• pbecke

    You seem foolish almost beyond belief. Of COURSE, the details are different! However, That is of the most sovereign irrelevance.

    The excellent reason why I am directing your attention to your own country (I don’t need to be told which), is to point out to you that the faults of Chavez’s regime (completely setting aside the immense credit side of the balance-sheet of his having been ‘father of the poor’ in that country), pale into insignificance, in comparison. And many you would call crimes, to me were equitable measures taken against the real criminals of that poor country.

    In short it is an imperfect world, and if you think I have nothing better to do that to argue with someone who speaks of the inordinate wealth to the few as, the country’s ‘economy’, you’ve got another think coming.

    That country, the whole of Latin America, in fact, has been under siege by the Pentagon and the School of the Americas for a long, long time. Do you really think Chavez was being allowed to function even half-properly as its leader, without the threat from its own one percenters, incited and funded by the US?

    This says it all: ‘…Oh there are many things our own Government is doing that is very
    un-nerving, including, refusing to deny they would use Drones to kill
    Americans on American soil,…’

    And you have the brass neck to whine about media restrictions in Venezuela!

  • NYCFiredog

    Tyrant steals 2 BILLION DOLLARS from his people, and you call him “The Father of the Poor” Something tells me you won’t be able to discern the dichotomy in this absurd claim. Not a very successful diversion of attention away from your Commie tyrant onto the U.S. Chavez = to “Father of the Poor” as Ahmadinijihad is to Gandhi of the Middle East. But, now, I’m betting on the occupants of the Tyrant parts of Hell, or the warmer areas of Purgatory. Like they say, you can’t take it with ya. Who IS getting that 2 BILLION $ anyway?

  • Fear Feasa

    This site calls itself “Catholic Exchange”; would Our Lord Jesus Christ have written such a hate-filled article as this?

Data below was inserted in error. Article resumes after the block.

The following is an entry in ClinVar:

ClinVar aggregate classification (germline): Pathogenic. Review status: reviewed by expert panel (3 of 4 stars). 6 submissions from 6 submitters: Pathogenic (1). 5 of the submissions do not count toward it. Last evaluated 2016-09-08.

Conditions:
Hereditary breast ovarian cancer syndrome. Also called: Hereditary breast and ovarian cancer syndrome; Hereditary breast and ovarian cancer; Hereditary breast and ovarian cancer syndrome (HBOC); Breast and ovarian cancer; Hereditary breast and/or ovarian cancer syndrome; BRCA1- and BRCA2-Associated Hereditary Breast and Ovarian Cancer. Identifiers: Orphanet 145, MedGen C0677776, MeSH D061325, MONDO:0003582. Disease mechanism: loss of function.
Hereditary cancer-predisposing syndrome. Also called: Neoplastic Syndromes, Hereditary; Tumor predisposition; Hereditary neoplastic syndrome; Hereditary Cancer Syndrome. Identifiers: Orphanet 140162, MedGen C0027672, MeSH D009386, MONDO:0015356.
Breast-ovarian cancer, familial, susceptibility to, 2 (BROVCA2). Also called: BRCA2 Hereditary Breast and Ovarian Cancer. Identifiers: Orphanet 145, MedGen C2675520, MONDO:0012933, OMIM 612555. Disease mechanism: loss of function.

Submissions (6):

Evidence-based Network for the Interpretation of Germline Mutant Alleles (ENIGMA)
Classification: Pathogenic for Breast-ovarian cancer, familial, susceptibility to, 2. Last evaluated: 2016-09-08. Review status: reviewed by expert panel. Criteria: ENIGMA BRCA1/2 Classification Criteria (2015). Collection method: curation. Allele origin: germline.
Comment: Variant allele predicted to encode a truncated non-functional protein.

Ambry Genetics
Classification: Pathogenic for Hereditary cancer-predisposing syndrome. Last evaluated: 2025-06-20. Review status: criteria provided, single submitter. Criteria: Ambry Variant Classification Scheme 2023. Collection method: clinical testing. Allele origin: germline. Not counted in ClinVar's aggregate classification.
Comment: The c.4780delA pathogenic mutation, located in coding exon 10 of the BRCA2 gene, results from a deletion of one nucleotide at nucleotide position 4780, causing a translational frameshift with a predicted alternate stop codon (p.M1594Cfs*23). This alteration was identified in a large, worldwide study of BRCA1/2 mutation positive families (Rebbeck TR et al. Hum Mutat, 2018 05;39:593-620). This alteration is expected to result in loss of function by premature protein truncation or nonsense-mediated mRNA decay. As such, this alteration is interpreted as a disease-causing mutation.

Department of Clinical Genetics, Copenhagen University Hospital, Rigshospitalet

• My 91 year-old father taught me a very simple standard to judge governments very long ago: “If the Berlin wall came down, which way would the people go?” Liberals constantly support communist tyrants by listing the faults of the non-communist governments they replace and refuse to look at the transgressions these communist tyrants inflict on their people and the world. Stalin and Mao were responsible for 30 million and 50 million murders in their own time in the name of saving the people. I in no way believe that these other governments did not have faults but to view these communists governments as being an improvement requires one to ignore my father’s simple standard.

  • Richard III

    Exactly. Money is NOT the root of all evil, LOVE of money is.

  • Richard III

    Where’s the hate?

  • Richard III

    I’d be careful here, pbecke, the people wreaking havoc in the American government are nearly all also the ones who admire Chavez and Castro and are in turn admired by the above.

  • Richard III

    In a way, he is the Father of the Poor in the sense that he took the people’s money and thereby impoverished them.

  • Paul

    The banks would have been so much more beneficial to all, if they had been left in private hands like those in the US, wouldn’t they, so that they could bring the world economy to the brink of catastrophe?

    Good point. Go to the top of the class.

  • Paul

    The concluding intercession in today’s Morning prayers in the Divine Office:

    ‘(Lord) End the rebellion within our hearts; – make us generous and willing to share.’

    I think our esteemed Mr Kengor and some of you would like to pass on that one, wouldn’t you? Or do you think putting a few pennies in the poor-box fits the bill?

  • Paul

    Wrong: the two are linked. ‘Where your treasure is, there your heart is.’ Are you trying to teach Christ, now?

  • Richard III

    No, I’m not trying to say I’m more all-knowing than God, I just meant that money, in and of itself, is morally indifferent, neither good nor evil. It can be used for bad purposes and for good ones, but bad is more likely when there’s any amount of money-love involved. You’re right that you can’t have love of money without money to love, but having money doesn’t necessarily seduce you, so to speak.

  • pbecke

    Sure! Just like Che Guevara. You’re nuts, believing that 100% predictable. CIA trash-talk.

  • NYCFiredog

    Pbecke—Are you still defending the very dead Che and his more recently but still very dead disciple that ruined the wealth and Liberty of Venezuela? That, what you call trash talk, was from the Bolivian Army that put down that cowardly Marxist dog, Che. “Please don’t kill me!!! I”m worth much more to you alive than dead!!!”

    Why do you idolize Marxist dictators that crush the Liberty of his own people? An idolizer of a Marxist mass murderer like Che and Castro?

  • NYCFiredog

    We are all stripped of our egos and defenses at death, especially those that go through illness. And the realization that we are leaving all of our defenses and are facing our eternity is terrifying, and hopefully (I do hope he found salvation at the end by renouncing his sins and turning to God), he did not smell sulfur as he wished on G W Bush. But in the end, all earthly power is gone and the Cuban Doctors, Castro or the devil himself can’t do a damn thing.